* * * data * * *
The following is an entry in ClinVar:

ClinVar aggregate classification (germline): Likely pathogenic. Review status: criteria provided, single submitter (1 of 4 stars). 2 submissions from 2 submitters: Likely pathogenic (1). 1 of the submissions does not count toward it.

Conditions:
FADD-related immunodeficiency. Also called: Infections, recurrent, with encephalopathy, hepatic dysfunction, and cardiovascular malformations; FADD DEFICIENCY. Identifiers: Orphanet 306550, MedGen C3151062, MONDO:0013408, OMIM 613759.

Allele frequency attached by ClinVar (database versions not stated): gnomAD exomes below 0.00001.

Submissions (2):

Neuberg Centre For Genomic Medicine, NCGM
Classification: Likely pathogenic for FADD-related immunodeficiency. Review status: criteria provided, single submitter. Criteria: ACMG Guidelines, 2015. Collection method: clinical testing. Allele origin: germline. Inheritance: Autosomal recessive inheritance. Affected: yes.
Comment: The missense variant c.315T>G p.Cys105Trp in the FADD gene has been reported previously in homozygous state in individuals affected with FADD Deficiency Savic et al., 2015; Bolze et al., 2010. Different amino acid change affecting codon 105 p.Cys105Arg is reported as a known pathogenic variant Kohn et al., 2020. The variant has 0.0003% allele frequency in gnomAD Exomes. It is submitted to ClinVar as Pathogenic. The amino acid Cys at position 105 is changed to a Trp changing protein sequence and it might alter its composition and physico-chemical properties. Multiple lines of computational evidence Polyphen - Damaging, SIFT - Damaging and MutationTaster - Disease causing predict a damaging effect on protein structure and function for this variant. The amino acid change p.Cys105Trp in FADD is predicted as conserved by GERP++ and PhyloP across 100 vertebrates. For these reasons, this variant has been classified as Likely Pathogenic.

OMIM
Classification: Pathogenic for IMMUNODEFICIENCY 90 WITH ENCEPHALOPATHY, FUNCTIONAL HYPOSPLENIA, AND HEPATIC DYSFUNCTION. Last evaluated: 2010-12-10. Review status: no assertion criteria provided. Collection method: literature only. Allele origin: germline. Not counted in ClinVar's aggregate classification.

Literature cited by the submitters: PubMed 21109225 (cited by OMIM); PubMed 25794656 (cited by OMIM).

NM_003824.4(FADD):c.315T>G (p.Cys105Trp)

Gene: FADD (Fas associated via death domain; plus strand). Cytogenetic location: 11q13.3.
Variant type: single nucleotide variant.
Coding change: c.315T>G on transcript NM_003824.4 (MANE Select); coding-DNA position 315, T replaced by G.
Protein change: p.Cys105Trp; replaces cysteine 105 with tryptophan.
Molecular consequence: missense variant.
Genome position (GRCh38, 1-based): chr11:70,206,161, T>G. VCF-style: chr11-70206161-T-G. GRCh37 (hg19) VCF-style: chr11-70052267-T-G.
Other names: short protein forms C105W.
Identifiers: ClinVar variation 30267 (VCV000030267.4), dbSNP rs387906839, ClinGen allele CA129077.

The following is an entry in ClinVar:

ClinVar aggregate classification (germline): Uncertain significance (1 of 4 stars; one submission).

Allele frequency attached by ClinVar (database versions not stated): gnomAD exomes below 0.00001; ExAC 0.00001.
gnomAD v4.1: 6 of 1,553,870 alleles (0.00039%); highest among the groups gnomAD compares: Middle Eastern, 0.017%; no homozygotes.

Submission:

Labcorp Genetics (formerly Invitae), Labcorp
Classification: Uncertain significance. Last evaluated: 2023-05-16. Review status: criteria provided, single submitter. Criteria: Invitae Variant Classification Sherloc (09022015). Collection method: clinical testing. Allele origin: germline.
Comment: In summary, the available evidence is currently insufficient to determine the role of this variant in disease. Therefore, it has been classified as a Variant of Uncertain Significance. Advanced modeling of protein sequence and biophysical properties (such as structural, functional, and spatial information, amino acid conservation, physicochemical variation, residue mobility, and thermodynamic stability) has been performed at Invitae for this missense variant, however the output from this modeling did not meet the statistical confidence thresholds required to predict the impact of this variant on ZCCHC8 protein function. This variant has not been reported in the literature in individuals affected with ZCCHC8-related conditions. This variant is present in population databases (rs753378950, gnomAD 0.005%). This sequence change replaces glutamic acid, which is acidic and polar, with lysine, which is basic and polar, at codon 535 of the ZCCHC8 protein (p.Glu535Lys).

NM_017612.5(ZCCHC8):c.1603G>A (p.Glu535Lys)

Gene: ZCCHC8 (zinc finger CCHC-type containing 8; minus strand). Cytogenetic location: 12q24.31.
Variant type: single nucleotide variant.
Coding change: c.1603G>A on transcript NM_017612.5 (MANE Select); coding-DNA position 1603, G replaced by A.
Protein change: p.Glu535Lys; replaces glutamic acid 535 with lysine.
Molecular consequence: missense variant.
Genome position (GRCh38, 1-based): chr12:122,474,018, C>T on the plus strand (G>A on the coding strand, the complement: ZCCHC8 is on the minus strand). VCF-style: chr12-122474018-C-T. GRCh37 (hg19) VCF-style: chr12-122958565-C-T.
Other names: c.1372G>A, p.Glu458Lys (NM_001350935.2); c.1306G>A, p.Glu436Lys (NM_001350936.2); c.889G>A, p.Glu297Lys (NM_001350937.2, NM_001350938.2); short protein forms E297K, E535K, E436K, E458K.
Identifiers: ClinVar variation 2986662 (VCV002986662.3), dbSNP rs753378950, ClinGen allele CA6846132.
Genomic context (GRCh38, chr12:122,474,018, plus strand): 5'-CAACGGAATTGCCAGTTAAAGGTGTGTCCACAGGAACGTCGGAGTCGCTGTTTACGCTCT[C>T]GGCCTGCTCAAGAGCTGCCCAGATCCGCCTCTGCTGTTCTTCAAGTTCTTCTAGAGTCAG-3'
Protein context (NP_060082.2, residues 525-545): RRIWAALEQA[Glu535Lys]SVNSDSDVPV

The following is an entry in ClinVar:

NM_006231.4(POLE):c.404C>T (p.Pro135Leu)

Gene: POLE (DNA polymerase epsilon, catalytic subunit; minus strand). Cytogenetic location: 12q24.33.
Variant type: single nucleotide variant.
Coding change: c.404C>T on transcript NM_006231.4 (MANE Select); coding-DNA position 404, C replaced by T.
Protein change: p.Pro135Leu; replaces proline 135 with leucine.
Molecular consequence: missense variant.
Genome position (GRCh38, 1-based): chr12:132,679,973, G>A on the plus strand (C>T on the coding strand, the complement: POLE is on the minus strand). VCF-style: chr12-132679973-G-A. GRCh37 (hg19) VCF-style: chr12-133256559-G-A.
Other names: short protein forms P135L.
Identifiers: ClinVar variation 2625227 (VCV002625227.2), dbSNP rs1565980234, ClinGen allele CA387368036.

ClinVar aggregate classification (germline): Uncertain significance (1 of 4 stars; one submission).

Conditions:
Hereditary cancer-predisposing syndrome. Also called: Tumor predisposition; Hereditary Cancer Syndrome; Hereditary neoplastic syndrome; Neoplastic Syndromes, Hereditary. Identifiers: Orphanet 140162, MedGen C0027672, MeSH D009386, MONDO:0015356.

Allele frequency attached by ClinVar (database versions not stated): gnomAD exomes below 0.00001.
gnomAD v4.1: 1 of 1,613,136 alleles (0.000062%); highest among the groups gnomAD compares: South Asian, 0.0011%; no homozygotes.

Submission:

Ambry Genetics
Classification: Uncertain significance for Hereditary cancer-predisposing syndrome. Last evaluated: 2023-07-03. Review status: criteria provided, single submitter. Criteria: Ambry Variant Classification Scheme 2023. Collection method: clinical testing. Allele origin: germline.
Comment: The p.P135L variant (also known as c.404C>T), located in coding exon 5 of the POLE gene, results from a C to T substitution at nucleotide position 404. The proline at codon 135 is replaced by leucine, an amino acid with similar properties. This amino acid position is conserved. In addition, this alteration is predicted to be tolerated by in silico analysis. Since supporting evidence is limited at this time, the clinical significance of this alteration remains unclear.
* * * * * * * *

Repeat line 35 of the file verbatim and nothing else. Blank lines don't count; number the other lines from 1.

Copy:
Molecular consequence: missense variant.